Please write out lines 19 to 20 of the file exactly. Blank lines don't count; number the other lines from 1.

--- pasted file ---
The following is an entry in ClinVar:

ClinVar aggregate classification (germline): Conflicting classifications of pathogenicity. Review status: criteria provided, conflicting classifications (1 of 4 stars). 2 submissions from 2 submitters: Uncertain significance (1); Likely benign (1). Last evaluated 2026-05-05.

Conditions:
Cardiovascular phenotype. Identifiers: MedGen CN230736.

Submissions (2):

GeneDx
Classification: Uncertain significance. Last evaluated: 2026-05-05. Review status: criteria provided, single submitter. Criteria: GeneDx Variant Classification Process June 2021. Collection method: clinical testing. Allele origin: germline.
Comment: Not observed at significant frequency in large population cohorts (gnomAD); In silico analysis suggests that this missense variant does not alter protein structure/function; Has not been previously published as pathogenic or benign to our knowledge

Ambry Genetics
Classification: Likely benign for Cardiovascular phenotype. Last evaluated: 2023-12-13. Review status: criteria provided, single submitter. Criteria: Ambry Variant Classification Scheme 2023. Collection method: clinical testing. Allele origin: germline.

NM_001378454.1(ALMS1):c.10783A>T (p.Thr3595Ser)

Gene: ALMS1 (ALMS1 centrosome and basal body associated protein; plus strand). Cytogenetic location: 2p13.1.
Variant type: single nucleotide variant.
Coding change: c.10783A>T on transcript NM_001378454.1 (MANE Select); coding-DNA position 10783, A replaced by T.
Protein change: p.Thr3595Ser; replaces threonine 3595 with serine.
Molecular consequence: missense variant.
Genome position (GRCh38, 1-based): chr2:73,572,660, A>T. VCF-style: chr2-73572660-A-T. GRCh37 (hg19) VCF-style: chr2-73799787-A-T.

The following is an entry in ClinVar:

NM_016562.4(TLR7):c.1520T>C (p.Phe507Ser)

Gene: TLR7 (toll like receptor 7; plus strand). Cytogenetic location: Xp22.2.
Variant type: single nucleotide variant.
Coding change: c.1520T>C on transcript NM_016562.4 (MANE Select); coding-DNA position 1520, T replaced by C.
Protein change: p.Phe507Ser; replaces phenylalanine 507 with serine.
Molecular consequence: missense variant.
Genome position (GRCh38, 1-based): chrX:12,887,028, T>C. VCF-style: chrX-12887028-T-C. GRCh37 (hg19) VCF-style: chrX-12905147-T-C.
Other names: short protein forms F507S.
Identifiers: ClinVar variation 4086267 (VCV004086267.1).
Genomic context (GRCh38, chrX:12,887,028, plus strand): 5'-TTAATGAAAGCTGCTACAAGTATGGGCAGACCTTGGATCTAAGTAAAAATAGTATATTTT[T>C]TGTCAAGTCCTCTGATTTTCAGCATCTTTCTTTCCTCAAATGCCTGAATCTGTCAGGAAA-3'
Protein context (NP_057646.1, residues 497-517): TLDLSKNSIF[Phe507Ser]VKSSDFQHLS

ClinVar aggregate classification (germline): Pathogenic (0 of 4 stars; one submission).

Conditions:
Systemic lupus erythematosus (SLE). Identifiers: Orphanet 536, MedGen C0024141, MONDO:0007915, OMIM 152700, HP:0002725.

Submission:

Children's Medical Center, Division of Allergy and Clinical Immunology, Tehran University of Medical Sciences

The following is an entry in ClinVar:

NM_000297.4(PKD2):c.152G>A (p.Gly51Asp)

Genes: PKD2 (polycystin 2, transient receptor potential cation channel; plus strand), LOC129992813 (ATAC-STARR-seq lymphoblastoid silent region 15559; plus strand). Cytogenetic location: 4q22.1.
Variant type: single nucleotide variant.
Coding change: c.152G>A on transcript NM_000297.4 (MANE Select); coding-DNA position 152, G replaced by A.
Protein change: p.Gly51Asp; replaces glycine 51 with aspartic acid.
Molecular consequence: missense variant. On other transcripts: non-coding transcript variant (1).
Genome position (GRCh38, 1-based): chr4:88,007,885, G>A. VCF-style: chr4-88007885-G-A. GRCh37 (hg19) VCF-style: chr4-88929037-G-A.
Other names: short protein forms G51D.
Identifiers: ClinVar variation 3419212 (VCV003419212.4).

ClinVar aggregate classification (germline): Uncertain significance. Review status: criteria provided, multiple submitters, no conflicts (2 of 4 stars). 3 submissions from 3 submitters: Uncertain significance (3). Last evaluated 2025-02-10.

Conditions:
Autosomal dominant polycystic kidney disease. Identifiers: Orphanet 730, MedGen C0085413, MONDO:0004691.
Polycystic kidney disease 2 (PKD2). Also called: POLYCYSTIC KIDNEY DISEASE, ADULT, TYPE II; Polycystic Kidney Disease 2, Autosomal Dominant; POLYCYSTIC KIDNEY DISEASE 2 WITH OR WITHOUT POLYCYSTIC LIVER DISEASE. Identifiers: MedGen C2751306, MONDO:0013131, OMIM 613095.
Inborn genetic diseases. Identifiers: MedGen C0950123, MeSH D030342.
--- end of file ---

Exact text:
NM_016562.4(TLR7):c.1520T>C (p.Phe507Ser)

Gene: TLR7 (toll like receptor 7; plus strand). Cytogenetic location: Xp22.2.